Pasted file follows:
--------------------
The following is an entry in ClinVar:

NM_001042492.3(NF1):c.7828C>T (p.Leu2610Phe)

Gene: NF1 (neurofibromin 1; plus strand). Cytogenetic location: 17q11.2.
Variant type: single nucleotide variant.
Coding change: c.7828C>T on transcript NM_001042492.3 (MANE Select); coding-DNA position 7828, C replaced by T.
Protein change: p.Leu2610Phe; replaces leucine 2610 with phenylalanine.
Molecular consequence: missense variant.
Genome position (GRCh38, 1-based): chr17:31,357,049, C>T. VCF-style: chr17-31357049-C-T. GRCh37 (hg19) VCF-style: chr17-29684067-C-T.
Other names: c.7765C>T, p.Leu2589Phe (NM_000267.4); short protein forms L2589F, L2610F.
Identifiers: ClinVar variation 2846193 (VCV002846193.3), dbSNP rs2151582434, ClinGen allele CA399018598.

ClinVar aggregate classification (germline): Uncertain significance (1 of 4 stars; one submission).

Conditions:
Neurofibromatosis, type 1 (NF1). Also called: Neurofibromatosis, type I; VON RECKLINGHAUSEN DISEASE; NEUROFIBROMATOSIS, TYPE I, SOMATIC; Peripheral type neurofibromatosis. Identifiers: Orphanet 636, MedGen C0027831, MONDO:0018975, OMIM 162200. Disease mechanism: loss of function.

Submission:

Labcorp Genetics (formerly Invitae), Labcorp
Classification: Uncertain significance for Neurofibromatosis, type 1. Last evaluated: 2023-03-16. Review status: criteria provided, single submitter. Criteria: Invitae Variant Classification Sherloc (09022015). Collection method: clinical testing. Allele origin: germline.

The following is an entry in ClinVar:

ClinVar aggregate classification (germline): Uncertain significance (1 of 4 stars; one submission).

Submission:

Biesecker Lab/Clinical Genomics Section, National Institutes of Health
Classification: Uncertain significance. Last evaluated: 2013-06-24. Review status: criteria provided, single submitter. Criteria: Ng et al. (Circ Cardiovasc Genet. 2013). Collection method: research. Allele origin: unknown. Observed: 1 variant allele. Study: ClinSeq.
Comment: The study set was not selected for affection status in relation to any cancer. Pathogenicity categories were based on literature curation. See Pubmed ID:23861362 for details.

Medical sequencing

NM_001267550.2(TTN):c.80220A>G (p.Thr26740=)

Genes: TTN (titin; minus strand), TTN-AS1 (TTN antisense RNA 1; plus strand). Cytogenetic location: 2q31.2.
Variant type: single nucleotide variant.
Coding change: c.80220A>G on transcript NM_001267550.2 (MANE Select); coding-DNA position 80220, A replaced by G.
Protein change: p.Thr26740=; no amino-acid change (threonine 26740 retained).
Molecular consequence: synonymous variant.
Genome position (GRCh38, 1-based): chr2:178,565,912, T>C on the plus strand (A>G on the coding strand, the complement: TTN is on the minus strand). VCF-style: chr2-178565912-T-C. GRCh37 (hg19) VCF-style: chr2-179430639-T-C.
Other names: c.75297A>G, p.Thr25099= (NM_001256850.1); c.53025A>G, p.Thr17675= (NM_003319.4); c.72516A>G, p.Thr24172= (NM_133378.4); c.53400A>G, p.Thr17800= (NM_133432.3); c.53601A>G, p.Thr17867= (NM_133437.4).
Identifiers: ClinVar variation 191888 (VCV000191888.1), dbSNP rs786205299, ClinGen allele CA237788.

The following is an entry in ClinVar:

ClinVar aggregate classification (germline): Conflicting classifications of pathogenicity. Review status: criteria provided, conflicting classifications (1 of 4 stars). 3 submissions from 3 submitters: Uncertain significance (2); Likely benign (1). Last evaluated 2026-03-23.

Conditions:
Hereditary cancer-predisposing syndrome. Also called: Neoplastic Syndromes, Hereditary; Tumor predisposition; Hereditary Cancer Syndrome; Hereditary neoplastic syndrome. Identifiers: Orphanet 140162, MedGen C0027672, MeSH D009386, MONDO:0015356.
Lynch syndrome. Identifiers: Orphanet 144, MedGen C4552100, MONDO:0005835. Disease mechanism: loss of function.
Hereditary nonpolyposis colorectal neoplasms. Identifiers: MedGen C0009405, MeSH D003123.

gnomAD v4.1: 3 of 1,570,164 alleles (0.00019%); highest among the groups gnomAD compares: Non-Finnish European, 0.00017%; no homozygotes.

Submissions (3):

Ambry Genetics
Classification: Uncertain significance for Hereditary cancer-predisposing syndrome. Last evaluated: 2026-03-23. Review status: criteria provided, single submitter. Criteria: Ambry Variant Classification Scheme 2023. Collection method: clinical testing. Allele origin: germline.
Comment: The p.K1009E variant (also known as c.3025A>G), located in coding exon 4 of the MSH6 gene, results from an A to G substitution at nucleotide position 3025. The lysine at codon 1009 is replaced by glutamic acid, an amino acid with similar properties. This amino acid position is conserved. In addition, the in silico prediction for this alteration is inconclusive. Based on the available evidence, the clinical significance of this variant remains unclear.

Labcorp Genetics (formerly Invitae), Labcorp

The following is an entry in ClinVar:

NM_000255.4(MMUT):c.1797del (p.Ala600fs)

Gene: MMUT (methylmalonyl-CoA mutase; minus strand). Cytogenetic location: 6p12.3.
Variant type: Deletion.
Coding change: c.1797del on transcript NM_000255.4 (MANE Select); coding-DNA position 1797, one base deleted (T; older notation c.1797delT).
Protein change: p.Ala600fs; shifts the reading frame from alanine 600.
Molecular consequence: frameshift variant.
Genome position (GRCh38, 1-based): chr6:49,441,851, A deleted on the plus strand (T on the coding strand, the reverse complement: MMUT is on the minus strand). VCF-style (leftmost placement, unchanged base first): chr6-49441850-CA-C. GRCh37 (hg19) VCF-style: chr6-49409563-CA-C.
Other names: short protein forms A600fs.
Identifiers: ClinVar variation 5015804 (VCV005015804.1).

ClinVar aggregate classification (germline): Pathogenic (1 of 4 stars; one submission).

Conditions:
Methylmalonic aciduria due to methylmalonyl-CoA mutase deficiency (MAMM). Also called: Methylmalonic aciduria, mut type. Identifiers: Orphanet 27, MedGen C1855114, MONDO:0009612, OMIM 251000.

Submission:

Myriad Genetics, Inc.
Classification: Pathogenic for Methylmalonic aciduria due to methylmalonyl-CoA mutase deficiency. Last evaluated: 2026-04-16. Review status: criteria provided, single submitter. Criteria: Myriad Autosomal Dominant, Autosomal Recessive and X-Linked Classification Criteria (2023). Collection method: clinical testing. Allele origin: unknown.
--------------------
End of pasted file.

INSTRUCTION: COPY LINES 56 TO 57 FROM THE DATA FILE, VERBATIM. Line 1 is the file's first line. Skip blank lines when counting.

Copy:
Conditions:
Methylmalonic aciduria due to methylmalonyl-CoA mutase deficiency (MAMM). Also called: Methylmalonic aciduria, mut type. Identifiers: Orphanet 27, MedGen C1855114, MONDO:0009612, OMIM 251000.